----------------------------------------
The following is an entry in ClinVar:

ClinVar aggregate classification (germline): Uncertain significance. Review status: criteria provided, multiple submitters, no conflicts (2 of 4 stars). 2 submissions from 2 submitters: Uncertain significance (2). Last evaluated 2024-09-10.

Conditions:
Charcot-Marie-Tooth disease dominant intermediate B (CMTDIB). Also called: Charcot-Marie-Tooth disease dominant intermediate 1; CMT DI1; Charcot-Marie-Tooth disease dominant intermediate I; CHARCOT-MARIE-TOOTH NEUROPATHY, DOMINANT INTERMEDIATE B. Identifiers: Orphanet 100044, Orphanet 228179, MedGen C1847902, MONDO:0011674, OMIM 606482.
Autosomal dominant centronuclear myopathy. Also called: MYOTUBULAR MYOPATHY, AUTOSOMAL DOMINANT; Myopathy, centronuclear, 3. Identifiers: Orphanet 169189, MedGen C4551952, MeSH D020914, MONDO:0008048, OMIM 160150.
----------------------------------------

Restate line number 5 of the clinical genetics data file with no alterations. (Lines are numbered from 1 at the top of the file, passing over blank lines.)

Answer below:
Autosomal dominant centronuclear myopathy. Also called: MYOTUBULAR MYOPATHY, AUTOSOMAL DOMINANT; Myopathy, centronuclear, 3. Identifiers: Orphanet 169189, MedGen C4551952, MeSH D020914, MONDO:0008048, OMIM 160150.